Habitat Vs Niche: Definition, 15+ Differences, Examples

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Habitat Definition

A habitat is a natural setting in which a certain organism lives and relies on its surroundings for survival, food, shelter, protection, and mating.

  • The word habitat comes from the Latin word ‘habitare,’ which meaning ‘to occupy.’
  • The physical and biological aspects of an organism’s habitat define it.
  • The nature of the soil, land availability, sunlight, temperature, and climatic variables are all physical factors. Food availability and the presence or absence of predators are examples of biological factors.
  • As demonstrated with parasitic organisms, where the habitat can be the host’s body, sections of the host body, or a single cell, habitat does not always have to be a place.
  • Space, shelter, food, and water are the four fundamental components of habitat. The ideal environment would have the right amount of each of these elements, however this isn’t always the case.
  • Animals and plants require different amounts of space to flourish, and the quantity of space required varies by species. Carpenter ants, for example, may require only a few square inches of area for an entire colony to build colonies and obtain food.Cougars, on the other hand, are solitary, territorial animals who require approximately 455 square kilometres of land to hunt and find a mate.
  • Plants, like animals, require room in both diameter and height. As a result, a giant plant with a thick trunk and massive height may not be able to grow or survive in a park or yard.
  • The availability of food has a significant impact on the habitat or location that animals choose to inhabit.
  • Even though there is enough space, water, and shelter, if there isn’t enough food, it isn’t a viable habitat.
  • Water is another component of a habitat that all animals require in some manner, however the amount of water required varies by species.
  • Organisms require shelter in order to defend themselves from predators and the elements. The shelter can also be used for cooking, sleeping, hunting, and rearing a family.
  • Habitats may change throughout time as a result of severe environmental disturbances such as volcanoes or tornadoes, or as a result of long-term climate changes.
  • Human activities such as deforestation, urbanisation, and pollution may cause further changes.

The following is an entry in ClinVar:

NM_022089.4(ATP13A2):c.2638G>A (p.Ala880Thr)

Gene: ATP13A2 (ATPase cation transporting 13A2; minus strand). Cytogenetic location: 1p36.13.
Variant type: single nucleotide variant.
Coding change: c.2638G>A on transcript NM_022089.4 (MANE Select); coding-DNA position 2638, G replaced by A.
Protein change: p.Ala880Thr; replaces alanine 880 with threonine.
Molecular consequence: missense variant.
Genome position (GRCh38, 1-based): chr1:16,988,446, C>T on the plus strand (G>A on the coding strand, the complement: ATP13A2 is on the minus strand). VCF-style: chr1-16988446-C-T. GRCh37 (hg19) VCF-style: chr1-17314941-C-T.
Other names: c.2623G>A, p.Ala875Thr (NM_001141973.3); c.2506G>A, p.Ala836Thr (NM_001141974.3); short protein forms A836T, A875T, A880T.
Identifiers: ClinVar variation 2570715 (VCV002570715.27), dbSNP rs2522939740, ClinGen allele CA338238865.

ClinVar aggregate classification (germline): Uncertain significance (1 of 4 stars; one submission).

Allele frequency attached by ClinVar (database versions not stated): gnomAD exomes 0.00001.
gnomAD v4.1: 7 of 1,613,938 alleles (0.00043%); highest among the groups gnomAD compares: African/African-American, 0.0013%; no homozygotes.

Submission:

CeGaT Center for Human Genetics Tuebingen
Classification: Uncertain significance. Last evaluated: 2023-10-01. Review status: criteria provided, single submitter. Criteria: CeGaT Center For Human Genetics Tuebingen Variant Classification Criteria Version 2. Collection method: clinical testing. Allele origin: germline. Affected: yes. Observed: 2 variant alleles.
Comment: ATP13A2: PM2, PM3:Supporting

Habitat Vs Niche: Definition, 15+ Differences, Examples

Niche Definition

A species’ niche is its functional role and position in its habitat, describing how it responds to resource distribution and competitors or predators.

  • The niche, like habitat, is determined by both biotic and abiotic elements in the specific environment.
  • A niche, on the other hand, is the result of a population’s interactions with these elements and their impact on the environment and other species within it.
  • For example, in a habitat, a population uses resources and breeds to create more creatures, increasing the resources available to predators.
  • Because it involves the interaction of creatures with the ecosystem, the phrase “ecological niche” is widely used when dealing with living entities.
  • A niche is an element of an organism’s habitat that deals with what it does to live in that ecosystem.
  • Because niche involves the transfer of energy from one species to another, it’s crucial to know how one species eats or interacts with other animals.
  • If a niche remains unfilled, it can be filled by another species.
  • Some creatures, on the other hand, may carve out a niche for themselves, reducing resource competition with other species.
  • It is, however, critical for species to be able to adapt to changes in the ecosystem in order to avoid extinction. As a result, many species adapt or evolve to flourish in a wide range of environmental situations.
  • The type and number of variables that define an ecological niche differ by species, and the relative relevance of these variables varies by geographical and biotic contexts.